Does a mob calling for the genocide of the Jews constitute harassment? Maybe, maybe not. It’s complicated. At least, that’s what the presidents of Harvard, MIT and the University of Pennsylvania told a stunned Congress. Not that they favor genocide, of course. They’re just sympathetic to both sides of this tragic misunderstanding.
Harvard president Claudine Gay explained it clearly: “Antisemitism is a symptom of ignorance, and the cure for ignorance is knowledge.” Yet the terrifying truth is that Gay has it exactly backwards. In America today, antisemitism is a symptom of an illiberal, indoctrinating educational system. The only cure is education reform.
The most dangerous source of contemporary Western antisemitism is an ideological worldview that dominates American education and its elite graduates. “Critical Theory,” which oozed from the same rotten utopian socialist roots as did Nazism and Communism, sees all of world history as division and conflict. It assigns each individual to a group based upon largely immutable characteristics, then labels each group as either “historically oppressed” or a “historic oppressor.”
All struggles of any oppressed group against any oppressor group are part of an “intersectional” struggle for liberation, equity and retributive justice. Anything that any oppressed group may do in its quest for liberation is a blow for justice. Anything an oppressor group may do to squelch or deter such actions is illegitimate and exploitative. Thus, the Hamas atrocities of Oct. 7 are seen as blows struck in the name of justice. Israel’s response is seen as an unjust exercise that perpetuates historic oppression.
It’s hard to overstate the centrality of this toxic ideology to today’s educational elite. It colors nearly every policy, course and political position emanating from 21st century American academia. It’s also an ideology to which leading Jewish academics, intellectuals and organizations have long subscribed. Many have fought valiantly to earn the coveted “historically oppressed” label for the Jews. Some still see that designation as the key to Jewish survival.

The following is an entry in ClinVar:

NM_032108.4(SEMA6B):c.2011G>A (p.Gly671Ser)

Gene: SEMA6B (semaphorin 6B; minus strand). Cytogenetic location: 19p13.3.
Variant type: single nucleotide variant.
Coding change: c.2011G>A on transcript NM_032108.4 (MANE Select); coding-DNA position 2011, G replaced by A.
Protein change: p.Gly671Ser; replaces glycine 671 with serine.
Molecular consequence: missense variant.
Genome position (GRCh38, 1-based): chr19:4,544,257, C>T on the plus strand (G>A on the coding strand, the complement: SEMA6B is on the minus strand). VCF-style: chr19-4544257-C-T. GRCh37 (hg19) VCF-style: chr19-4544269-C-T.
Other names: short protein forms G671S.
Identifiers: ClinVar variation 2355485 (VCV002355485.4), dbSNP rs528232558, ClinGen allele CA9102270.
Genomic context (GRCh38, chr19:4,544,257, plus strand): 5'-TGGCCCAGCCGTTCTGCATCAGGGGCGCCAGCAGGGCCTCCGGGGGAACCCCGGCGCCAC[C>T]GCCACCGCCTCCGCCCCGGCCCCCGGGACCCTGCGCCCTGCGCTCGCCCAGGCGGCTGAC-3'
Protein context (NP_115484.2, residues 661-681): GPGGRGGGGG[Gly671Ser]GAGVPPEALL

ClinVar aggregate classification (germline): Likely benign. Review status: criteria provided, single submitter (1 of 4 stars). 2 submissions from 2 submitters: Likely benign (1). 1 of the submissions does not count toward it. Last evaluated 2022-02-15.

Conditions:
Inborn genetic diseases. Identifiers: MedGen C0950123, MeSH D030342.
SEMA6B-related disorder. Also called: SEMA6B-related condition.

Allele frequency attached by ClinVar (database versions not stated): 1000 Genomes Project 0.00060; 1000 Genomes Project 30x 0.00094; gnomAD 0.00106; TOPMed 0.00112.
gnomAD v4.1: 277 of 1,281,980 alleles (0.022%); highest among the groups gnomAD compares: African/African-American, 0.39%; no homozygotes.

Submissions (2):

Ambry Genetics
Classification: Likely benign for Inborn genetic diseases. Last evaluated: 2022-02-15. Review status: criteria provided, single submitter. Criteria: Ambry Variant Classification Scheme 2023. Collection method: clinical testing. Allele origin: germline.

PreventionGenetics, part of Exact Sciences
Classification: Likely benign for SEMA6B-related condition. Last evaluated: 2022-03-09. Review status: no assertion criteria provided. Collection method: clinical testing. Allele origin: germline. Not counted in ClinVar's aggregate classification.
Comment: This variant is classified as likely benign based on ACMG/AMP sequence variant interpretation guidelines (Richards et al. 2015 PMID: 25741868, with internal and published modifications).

Their efforts, however, have failed decisively and conclusively. The leading arbiters of intersectionality have ruled that the Jews are oppressors. No appeal is possible.
The safety and comfort of Jews on any campus ruled by this Critical Theory worldview are in visible and terminal decline. Today’s growing harassment will slide into tomorrow’s violence. Attempts to draw meaningful lines between genocidal antisemitic speech and actions will fail because such lines run counter to the governing campus ideology.
The only way forward is to uproot this offensive, immoral and hateful worldview and restore the classic liberalism that allowed Jews to thrive in America. Just as Critical Theory grew on campus, so too must the reform movement to restore classic liberal values.
That countermovement is already underway. Certain religious and private colleges have long held the line. It’s only recently, however, that public universities have joined the fight. Florida Gov. Ron DeSantis has placed Florida at its forefront, but legislatures in Texas, North Carolina and elsewhere have also taken steps in the right direction.
Of all public institutions in the country, the necessary reforms are most advanced—and moving fastest—at the New College of Florida. By way of full disclosure, I was privileged to join the college as admission director this past summer. In the space of less than a year, New College has eliminated its diversity, equity and inclusion (DEI) office, a move since emulated statewide. It has begun the process of ending its gender studies program. These are just two bastions of Critical Theory. Many students and faculty deeply committed to that antisemitic ideology departed, providing both a calm and safe campus and a golden opportunity to rebuild in directions far less likely to involve such bigotry and hatred. The new leadership of New College is committed to building the type of institution that America’s universities were during the decades that full Jewish participation helped make them the envy of the world.
Not surprisingly, academics, media and politicians deeply mired in Critical Theory decry every move to restore basic decency and moral clarity. Our success at New College will provide a model for other, larger public institutions. Our failure will bury the reform movement and further drive out the classic liberal values necessary for Jewish survival.
Every Jew in or near campus life—students, faculty, administration, rising high schoolers, college counselors, alumni and donors—now faces an uncomfortable choice. They can hope against reason and experience that antisemitism will subside. They can take personal and professional risks, staying on hostile campuses and fighting hard to restore liberalism. Or they can build organized Jewish life at institutions already committed to higher education reform. I’ve chosen the third option.
Today’s Jewish college students, like so many prior generations, may have to forego the comfort of preexisting communities on campuses that have turned against them to pioneer new Jewish life on reforming campuses like ours, where the leadership is eager to embrace and enlist full, open and proud Jewish participation.